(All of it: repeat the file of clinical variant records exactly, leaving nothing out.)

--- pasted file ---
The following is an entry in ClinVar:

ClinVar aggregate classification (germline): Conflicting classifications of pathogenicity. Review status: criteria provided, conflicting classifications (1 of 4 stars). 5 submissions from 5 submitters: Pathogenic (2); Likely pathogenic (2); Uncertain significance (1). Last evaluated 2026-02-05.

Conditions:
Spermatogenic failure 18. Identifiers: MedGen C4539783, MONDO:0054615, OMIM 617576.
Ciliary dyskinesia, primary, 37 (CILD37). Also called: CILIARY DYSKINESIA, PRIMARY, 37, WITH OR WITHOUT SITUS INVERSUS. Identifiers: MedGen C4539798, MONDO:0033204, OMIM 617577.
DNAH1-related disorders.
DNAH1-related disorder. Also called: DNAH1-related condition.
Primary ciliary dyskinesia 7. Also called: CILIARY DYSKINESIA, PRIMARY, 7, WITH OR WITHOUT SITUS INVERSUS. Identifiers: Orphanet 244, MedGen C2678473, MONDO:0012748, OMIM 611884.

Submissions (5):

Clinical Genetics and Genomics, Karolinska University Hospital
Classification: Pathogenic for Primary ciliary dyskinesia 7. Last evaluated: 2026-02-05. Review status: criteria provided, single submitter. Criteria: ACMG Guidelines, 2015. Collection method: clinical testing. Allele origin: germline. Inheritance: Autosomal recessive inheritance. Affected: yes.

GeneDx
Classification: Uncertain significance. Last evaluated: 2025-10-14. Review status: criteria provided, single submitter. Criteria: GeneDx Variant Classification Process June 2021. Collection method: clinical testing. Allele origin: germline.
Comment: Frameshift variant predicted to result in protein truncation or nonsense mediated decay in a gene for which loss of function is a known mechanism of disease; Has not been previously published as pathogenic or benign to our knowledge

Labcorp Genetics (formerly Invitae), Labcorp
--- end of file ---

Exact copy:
The following is an entry in ClinVar:

ClinVar aggregate classification (germline): Conflicting classifications of pathogenicity. Review status: criteria provided, conflicting classifications (1 of 4 stars). 5 submissions from 5 submitters: Pathogenic (2); Likely pathogenic (2); Uncertain significance (1). Last evaluated 2026-02-05.

Conditions:
Spermatogenic failure 18. Identifiers: MedGen C4539783, MONDO:0054615, OMIM 617576.
Ciliary dyskinesia, primary, 37 (CILD37). Also called: CILIARY DYSKINESIA, PRIMARY, 37, WITH OR WITHOUT SITUS INVERSUS. Identifiers: MedGen C4539798, MONDO:0033204, OMIM 617577.
DNAH1-related disorders.
DNAH1-related disorder. Also called: DNAH1-related condition.
Primary ciliary dyskinesia 7. Also called: CILIARY DYSKINESIA, PRIMARY, 7, WITH OR WITHOUT SITUS INVERSUS. Identifiers: Orphanet 244, MedGen C2678473, MONDO:0012748, OMIM 611884.

Submissions (5):

Clinical Genetics and Genomics, Karolinska University Hospital
Classification: Pathogenic for Primary ciliary dyskinesia 7. Last evaluated: 2026-02-05. Review status: criteria provided, single submitter. Criteria: ACMG Guidelines, 2015. Collection method: clinical testing. Allele origin: germline. Inheritance: Autosomal recessive inheritance. Affected: yes.

GeneDx
Classification: Uncertain significance. Last evaluated: 2025-10-14. Review status: criteria provided, single submitter. Criteria: GeneDx Variant Classification Process June 2021. Collection method: clinical testing. Allele origin: germline.
Comment: Frameshift variant predicted to result in protein truncation or nonsense mediated decay in a gene for which loss of function is a known mechanism of disease; Has not been previously published as pathogenic or benign to our knowledge

Labcorp Genetics (formerly Invitae), Labcorp